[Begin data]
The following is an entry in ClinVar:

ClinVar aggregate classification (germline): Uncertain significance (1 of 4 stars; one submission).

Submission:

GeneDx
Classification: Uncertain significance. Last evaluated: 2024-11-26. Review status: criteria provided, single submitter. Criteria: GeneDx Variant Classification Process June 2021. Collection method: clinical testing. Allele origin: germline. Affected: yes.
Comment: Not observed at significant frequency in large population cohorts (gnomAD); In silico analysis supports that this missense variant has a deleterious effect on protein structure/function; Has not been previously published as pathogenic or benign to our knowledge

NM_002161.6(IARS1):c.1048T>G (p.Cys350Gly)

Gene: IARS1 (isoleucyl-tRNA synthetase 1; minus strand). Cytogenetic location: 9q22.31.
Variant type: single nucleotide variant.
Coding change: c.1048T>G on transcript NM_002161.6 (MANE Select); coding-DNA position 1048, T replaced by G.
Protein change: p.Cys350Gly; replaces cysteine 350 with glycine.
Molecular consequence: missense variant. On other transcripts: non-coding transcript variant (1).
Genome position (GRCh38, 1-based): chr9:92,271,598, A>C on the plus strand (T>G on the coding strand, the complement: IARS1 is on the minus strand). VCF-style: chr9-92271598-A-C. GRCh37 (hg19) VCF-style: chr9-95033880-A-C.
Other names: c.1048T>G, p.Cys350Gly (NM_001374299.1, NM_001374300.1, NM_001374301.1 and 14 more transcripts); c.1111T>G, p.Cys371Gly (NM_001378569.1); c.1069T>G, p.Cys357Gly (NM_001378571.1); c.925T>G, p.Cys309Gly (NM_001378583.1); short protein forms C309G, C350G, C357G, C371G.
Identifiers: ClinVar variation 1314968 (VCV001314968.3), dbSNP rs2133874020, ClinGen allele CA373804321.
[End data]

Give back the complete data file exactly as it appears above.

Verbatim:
The following is an entry in ClinVar:

ClinVar aggregate classification (germline): Uncertain significance (1 of 4 stars; one submission).

Submission:

GeneDx
Classification: Uncertain significance. Last evaluated: 2024-11-26. Review status: criteria provided, single submitter. Criteria: GeneDx Variant Classification Process June 2021. Collection method: clinical testing. Allele origin: germline. Affected: yes.
Comment: Not observed at significant frequency in large population cohorts (gnomAD); In silico analysis supports that this missense variant has a deleterious effect on protein structure/function; Has not been previously published as pathogenic or benign to our knowledge

NM_002161.6(IARS1):c.1048T>G (p.Cys350Gly)

Gene: IARS1 (isoleucyl-tRNA synthetase 1; minus strand). Cytogenetic location: 9q22.31.
Variant type: single nucleotide variant.
Coding change: c.1048T>G on transcript NM_002161.6 (MANE Select); coding-DNA position 1048, T replaced by G.
Protein change: p.Cys350Gly; replaces cysteine 350 with glycine.
Molecular consequence: missense variant. On other transcripts: non-coding transcript variant (1).
Genome position (GRCh38, 1-based): chr9:92,271,598, A>C on the plus strand (T>G on the coding strand, the complement: IARS1 is on the minus strand). VCF-style: chr9-92271598-A-C. GRCh37 (hg19) VCF-style: chr9-95033880-A-C.
Other names: c.1048T>G, p.Cys350Gly (NM_001374299.1, NM_001374300.1, NM_001374301.1 and 14 more transcripts); c.1111T>G, p.Cys371Gly (NM_001378569.1); c.1069T>G, p.Cys357Gly (NM_001378571.1); c.925T>G, p.Cys309Gly (NM_001378583.1); short protein forms C309G, C350G, C357G, C371G.
Identifiers: ClinVar variation 1314968 (VCV001314968.3), dbSNP rs2133874020, ClinGen allele CA373804321.